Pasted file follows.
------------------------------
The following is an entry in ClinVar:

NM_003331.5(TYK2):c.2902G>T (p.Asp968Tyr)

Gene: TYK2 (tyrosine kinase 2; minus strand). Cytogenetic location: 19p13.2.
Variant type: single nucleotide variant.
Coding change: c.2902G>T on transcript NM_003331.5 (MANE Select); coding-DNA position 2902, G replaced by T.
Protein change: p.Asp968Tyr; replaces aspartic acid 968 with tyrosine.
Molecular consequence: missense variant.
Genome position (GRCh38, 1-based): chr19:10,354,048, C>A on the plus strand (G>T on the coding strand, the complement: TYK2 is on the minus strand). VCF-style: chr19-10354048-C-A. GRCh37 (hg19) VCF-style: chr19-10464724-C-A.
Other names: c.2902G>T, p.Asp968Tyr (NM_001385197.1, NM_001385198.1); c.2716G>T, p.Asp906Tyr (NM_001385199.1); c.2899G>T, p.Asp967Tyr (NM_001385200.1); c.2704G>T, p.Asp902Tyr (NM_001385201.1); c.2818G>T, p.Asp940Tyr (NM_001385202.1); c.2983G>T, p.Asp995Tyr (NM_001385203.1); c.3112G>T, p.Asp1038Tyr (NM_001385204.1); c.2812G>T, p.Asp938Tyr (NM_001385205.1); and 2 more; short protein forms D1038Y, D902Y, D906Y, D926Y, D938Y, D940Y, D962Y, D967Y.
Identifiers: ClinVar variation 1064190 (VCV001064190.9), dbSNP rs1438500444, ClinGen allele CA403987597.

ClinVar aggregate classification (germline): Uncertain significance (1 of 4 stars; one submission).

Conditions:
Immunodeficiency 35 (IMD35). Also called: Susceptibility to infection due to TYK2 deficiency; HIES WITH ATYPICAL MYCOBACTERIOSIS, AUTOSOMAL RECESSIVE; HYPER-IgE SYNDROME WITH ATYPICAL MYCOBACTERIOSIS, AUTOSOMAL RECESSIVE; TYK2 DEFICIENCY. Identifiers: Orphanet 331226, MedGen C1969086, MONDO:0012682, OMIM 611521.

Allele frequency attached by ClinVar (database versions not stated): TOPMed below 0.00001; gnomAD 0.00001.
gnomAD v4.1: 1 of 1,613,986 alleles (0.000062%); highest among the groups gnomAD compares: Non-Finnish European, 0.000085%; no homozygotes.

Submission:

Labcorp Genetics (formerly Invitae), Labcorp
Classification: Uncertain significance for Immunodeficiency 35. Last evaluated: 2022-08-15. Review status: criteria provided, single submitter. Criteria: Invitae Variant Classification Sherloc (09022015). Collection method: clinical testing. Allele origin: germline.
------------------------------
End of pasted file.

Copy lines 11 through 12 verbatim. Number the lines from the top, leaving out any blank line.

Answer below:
ClinVar aggregate classification (germline): Uncertain significance (1 of 4 stars; one submission).

Conditions: